I made a terrible mistake. I read a post on Boing Boing, all about dice. Which led to a trip to Amazon. Which led to the arrival here a few days ago of a handful of honest-to-goodness, perfectly formed, razor-edged casino standard dice.
It was a predictable chain of events, I suppose. Unlike the rolls from the dice ;)
Things have happened. Exciting and surprising things, you could say. Six weeks ago we upped sticks and left Northern Ireland for Toronto—just for a year, but still. My wife is working as a clinical research fellow in the cancer hospital here, so we've all come along for the ride!
There are worse things; so far this seems like a great place to live. There's loads to do, the boys are having a ball, and we're enjoying the big city way of life (I took the photograph at the top of this post while walking round to pick them up one evening last week). It's all made a bit easier by my employer being happy for me to work remotely for the year. Decent internet access and a laptop mean I can carry on doing my thing, so that was one less worry.
Things we've noticed north of the Wall:
There'll be more discoveries, I'm sure. We'll be back in NI next summer but, for now, We All Go To Canada.
I did some tweeting this morning. Among the flurry of words were the following snippets:
I believe strongly in the importance of voting, but there is no one on the ticket I can bring myself to vote for.
I will not vote for a NI party that views the union/border as a defining issue. That’s the politics that made NI what it is today.
In Lagan Valley, I immediately ruled out candidates from the DUP, the UUP, the TUV, the SDLP and Sinn Féin, because see above. The Alliance candidate put me right off with his abstention from the recent marriage equality vote. The independent candidate? Well. Anyone who knows me won't even ask about UKIP.
I could have voted Tory, but I have a basic belief that people are generally decent and deserve the benefit of the doubt.
I walked into the voting booth not knowing whether I would spoil my ballot or actually cast a vote for someone. Once ensconced, I decided to vote for the candidate I reckoned was the least terrible option.
I've spent today regretting that decision.
But voting is important. Really important. It matters. Even when there's no-one to vote for, showing up is essential. The best of a bad lot might be the reluctant preference, or the best might be to spoil a paper.
I just don't know.
One of my few actual heroes died today.
I say "hero". It's a funny word. I don't mean a great warrior or protector. I mean someone I could, and did, look up to and learn from. One of the short list of People Who I Really, Really, Really Would Like To Meet And Get To Spend Some Time With. But I won't.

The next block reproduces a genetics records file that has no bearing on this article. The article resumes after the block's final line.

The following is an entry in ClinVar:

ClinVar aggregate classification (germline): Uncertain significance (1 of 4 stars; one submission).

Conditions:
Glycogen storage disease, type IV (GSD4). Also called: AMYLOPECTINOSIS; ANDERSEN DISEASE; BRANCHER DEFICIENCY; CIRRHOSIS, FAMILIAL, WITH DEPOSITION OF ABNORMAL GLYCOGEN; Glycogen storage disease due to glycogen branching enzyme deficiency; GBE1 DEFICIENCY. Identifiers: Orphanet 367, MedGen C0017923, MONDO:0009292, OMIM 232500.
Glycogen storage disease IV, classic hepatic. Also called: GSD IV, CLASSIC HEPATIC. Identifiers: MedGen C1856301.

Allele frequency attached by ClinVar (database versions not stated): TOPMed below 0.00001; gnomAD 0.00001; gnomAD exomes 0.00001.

I'm not sure what age I was when I read my first Terry Pratchett novel, but I was probably somewhere around 8 or 10. I don't remember which book it was, but it was definitely of the Discworld. Maybe it was The Colour of Magic. (I do remember being delighted by that book's hydrophobes.) I've been reading, and loving, his books ever since. I was an insatiable reader from younger than that, but into my teens and beyond, it was Pratchett I came back to again and again. And again.
I don't know how many times I've read Guards! Guards!, but it's definitely approaching the mid-double digits. I rate Night Watch and I Shall Wear Midnight as among the very best novels I have read. I remember the first time I read Lords and Ladies, but even more I remember reading it again a few years later when I'd discovered A Midsummer Night's Dream. I remember it changing how I understood stories.
Elves are wonderful. They provoke wonder. Elves are marvelous. They cause marvels. Elves are fantastic. They create fantasies. Elves are glamorous. They project glamour. Elves are enchanting. They weave enchantment. Elves are terrific. They beget terror.
The thing about words is that meanings can twist just like a snake, and if you want to find snakes look for them behind words that have changed their meaning. No one ever said elves are nice.
Elves are bad.
(Lords and Ladies)
Terry Pratchett has been described again and again today in the media as a "fantasy author". That runs the risk of glossing over how he cut to the heart of this life and displayed its beauty and its ridiculousness, without fear but with tremendous affection.
Reading Sir Terry was how I learned what books and words could say and do. It was how I learned just how much fun they could be. It was how I learned the joy and the necessity of looking at the world from not quite head-on. And these are things I value above any other learning I have.
So much I owe to him and his work, this dashingly be-hatted fellow I never got to meet. Thanks, Pterry.